Yakov Chernikhov, formally;‘’Yakov Georgievich Chernikhov’’ was an Architect and a Graphic designer who was born in 1889 in Pavlohrad in the Yekaterinoslav Governorate, Russian Empire.
Even at an early age he was considered as an introverted obsessive drawer which resulted in his later phenomenal work. He joined the College of Art in Odessa where he gained his knowledge and developed his interest for art and later on in 1916, he signed into the Faculty of Architecture in the Imperial Academy of Arts in St. Petersburg where he indirectly learned and later on tried to connect his talents and interests with the reality of the world. In the faculty he was learning under the mentor-ship of a then known imperial architect Leon Benois.
In the faculty he was attracted to futurism, constructivism and the genre of suprematism which was pioneered by Kazimir Malevich, a known respected artist and a painter with whom Chernikhov was acquainted and developed his sense and ideas for it.
We can clearly observe and notice how his interests and passions collected and produced into a combined collective mix of the genres.
In his earlier drawings we can see the influence of constructivism and suprematism, vast industrially oriented objects raising from simple geometrical elements.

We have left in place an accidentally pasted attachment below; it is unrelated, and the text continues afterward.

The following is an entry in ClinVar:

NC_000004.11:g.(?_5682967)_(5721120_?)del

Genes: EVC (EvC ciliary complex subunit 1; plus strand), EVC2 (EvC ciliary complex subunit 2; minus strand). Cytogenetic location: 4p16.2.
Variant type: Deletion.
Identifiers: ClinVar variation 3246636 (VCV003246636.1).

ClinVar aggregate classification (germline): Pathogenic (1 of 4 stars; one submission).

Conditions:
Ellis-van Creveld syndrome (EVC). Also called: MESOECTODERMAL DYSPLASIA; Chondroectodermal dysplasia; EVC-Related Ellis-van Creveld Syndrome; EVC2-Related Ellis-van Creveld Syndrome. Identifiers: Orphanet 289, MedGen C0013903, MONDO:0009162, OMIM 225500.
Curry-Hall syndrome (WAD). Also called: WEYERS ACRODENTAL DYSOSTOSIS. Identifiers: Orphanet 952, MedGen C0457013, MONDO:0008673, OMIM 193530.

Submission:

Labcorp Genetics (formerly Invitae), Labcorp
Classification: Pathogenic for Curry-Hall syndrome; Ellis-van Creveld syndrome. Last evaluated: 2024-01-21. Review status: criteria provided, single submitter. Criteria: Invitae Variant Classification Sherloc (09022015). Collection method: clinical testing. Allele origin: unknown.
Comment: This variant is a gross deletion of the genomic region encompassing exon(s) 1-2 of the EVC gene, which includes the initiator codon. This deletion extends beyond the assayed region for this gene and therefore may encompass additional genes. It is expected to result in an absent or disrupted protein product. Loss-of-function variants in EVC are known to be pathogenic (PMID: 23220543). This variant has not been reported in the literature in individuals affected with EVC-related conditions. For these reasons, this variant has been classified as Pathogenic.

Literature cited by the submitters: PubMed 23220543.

We can find this in his published works such as:
- The Art of Graphic Representation (1927)
- Fundamentals of Contemporary Architecture (1930)
- The Construction of Architectural and Machine Forms (1931)
- 101 Architectural Fantasies (1933)
At a later age when he found him self inside a Stalinist regime, where the strict ideology of collectivity prevailed he drew and designed various Neo-Gothic oriented drawings of a future Soviet Union.
The drawings were enriched with vast, Gothic, gigantic, objects which to me symbolized an outcome of a totally new empire.
Maybe Chernikhov showed his dis-contempt to the Stalinist regime and the badly developed Communist ideology. The observers of the drawings will feel the greatness and the magnitude of the ‘’architectural fantasies’’, but at the same time, the same elements combined with the darkness of the drawings and the objects them selves wake the feeling of fear and general awe, exactly what the majority of people experienced and felt for and under the regime.
Yakov Chernikhov died on 9th May, 1951 in Moscow, Soviet Union.
After his death in 1959 a book called ‘’The Construction of Letter Forms‘’ was published, containing his graphic and typographical designs.